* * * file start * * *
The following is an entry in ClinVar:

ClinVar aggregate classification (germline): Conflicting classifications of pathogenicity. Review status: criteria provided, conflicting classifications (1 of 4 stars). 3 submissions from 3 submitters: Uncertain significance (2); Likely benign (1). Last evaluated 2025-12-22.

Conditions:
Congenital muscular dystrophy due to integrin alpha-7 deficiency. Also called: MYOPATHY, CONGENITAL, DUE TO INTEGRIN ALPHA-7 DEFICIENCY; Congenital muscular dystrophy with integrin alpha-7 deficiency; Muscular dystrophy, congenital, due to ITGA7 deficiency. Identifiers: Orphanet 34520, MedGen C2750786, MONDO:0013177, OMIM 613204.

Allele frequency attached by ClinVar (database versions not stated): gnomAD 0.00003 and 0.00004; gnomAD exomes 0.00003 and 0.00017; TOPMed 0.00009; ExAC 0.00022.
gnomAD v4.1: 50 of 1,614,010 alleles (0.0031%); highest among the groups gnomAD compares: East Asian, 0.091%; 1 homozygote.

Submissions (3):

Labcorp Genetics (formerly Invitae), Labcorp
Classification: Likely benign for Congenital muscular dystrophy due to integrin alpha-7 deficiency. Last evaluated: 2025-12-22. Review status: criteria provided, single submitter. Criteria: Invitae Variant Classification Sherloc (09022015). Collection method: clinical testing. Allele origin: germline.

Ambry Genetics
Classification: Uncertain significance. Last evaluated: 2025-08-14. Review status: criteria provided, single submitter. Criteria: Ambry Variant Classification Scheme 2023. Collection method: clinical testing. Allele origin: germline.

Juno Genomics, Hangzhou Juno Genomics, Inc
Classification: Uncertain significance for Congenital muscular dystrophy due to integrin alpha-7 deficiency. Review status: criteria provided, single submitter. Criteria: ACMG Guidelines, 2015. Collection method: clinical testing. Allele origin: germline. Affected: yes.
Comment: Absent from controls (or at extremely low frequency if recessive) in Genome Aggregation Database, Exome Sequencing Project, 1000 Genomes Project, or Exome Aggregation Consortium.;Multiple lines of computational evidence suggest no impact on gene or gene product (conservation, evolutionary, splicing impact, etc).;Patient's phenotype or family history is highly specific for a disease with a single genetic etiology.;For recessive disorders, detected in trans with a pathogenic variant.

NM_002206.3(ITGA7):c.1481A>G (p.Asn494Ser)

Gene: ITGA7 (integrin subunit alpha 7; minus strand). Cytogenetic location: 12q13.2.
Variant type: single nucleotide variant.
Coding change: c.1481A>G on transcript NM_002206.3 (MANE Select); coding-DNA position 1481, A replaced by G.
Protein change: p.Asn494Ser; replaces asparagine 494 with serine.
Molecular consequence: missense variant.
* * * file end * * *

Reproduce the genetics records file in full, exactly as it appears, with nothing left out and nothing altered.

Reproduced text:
The following is an entry in ClinVar:

ClinVar aggregate classification (germline): Conflicting classifications of pathogenicity. Review status: criteria provided, conflicting classifications (1 of 4 stars). 3 submissions from 3 submitters: Uncertain significance (2); Likely benign (1). Last evaluated 2025-12-22.

Conditions:
Congenital muscular dystrophy due to integrin alpha-7 deficiency. Also called: MYOPATHY, CONGENITAL, DUE TO INTEGRIN ALPHA-7 DEFICIENCY; Congenital muscular dystrophy with integrin alpha-7 deficiency; Muscular dystrophy, congenital, due to ITGA7 deficiency. Identifiers: Orphanet 34520, MedGen C2750786, MONDO:0013177, OMIM 613204.

Allele frequency attached by ClinVar (database versions not stated): gnomAD 0.00003 and 0.00004; gnomAD exomes 0.00003 and 0.00017; TOPMed 0.00009; ExAC 0.00022.
gnomAD v4.1: 50 of 1,614,010 alleles (0.0031%); highest among the groups gnomAD compares: East Asian, 0.091%; 1 homozygote.

Submissions (3):

Labcorp Genetics (formerly Invitae), Labcorp
Classification: Likely benign for Congenital muscular dystrophy due to integrin alpha-7 deficiency. Last evaluated: 2025-12-22. Review status: criteria provided, single submitter. Criteria: Invitae Variant Classification Sherloc (09022015). Collection method: clinical testing. Allele origin: germline.

Ambry Genetics
Classification: Uncertain significance. Last evaluated: 2025-08-14. Review status: criteria provided, single submitter. Criteria: Ambry Variant Classification Scheme 2023. Collection method: clinical testing. Allele origin: germline.

Juno Genomics, Hangzhou Juno Genomics, Inc
Classification: Uncertain significance for Congenital muscular dystrophy due to integrin alpha-7 deficiency. Review status: criteria provided, single submitter. Criteria: ACMG Guidelines, 2015. Collection method: clinical testing. Allele origin: germline. Affected: yes.
Comment: Absent from controls (or at extremely low frequency if recessive) in Genome Aggregation Database, Exome Sequencing Project, 1000 Genomes Project, or Exome Aggregation Consortium.;Multiple lines of computational evidence suggest no impact on gene or gene product (conservation, evolutionary, splicing impact, etc).;Patient's phenotype or family history is highly specific for a disease with a single genetic etiology.;For recessive disorders, detected in trans with a pathogenic variant.

NM_002206.3(ITGA7):c.1481A>G (p.Asn494Ser)

Gene: ITGA7 (integrin subunit alpha 7; minus strand). Cytogenetic location: 12q13.2.
Variant type: single nucleotide variant.
Coding change: c.1481A>G on transcript NM_002206.3 (MANE Select); coding-DNA position 1481, A replaced by G.
Protein change: p.Asn494Ser; replaces asparagine 494 with serine.
Molecular consequence: missense variant.